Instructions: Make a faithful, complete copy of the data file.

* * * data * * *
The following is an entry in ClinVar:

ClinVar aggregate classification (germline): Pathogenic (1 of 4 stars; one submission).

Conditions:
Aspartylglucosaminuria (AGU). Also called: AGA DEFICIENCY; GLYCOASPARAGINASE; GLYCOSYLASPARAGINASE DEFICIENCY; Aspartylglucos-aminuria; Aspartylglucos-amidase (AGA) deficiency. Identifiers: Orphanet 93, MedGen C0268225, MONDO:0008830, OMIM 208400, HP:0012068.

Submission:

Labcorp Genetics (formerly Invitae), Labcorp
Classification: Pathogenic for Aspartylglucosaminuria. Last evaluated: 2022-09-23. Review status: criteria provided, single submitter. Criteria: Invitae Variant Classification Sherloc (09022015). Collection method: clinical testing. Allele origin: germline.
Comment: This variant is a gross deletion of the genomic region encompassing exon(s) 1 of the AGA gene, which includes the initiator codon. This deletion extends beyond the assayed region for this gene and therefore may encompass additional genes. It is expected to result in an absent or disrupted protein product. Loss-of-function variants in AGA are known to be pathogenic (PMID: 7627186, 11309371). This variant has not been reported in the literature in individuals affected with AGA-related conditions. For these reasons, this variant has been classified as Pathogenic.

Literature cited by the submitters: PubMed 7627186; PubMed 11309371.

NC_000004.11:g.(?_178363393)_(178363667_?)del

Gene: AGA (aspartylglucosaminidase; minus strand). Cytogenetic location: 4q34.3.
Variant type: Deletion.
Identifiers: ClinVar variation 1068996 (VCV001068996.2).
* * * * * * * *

The following is an entry in ClinVar:

ClinVar aggregate classification (germline): Pathogenic (1 of 4 stars; one submission).

Conditions:
Aspartylglucosaminuria (AGU). Also called: AGA DEFICIENCY; GLYCOASPARAGINASE; GLYCOSYLASPARAGINASE DEFICIENCY; Aspartylglucos-aminuria; Aspartylglucos-amidase (AGA) deficiency. Identifiers: Orphanet 93, MedGen C0268225, MONDO:0008830, OMIM 208400, HP:0012068.

Submission:

Labcorp Genetics (formerly Invitae), Labcorp
Classification: Pathogenic for Aspartylglucosaminuria. Last evaluated: 2022-09-23. Review status: criteria provided, single submitter. Criteria: Invitae Variant Classification Sherloc (09022015). Collection method: clinical testing. Allele origin: germline.
Comment: This variant is a gross deletion of the genomic region encompassing exon(s) 1 of the AGA gene, which includes the initiator codon. This deletion extends beyond the assayed region for this gene and therefore may encompass additional genes. It is expected to result in an absent or disrupted protein product. Loss-of-function variants in AGA are known to be pathogenic (PMID: 7627186, 11309371). This variant has not been reported in the literature in individuals affected with AGA-related conditions. For these reasons, this variant has been classified as Pathogenic.

Literature cited by the submitters: PubMed 7627186; PubMed 11309371.

NC_000004.11:g.(?_178363393)_(178363667_?)del

Gene: AGA (aspartylglucosaminidase; minus strand). Cytogenetic location: 4q34.3.
Variant type: Deletion.
Identifiers: ClinVar variation 1068996 (VCV001068996.2).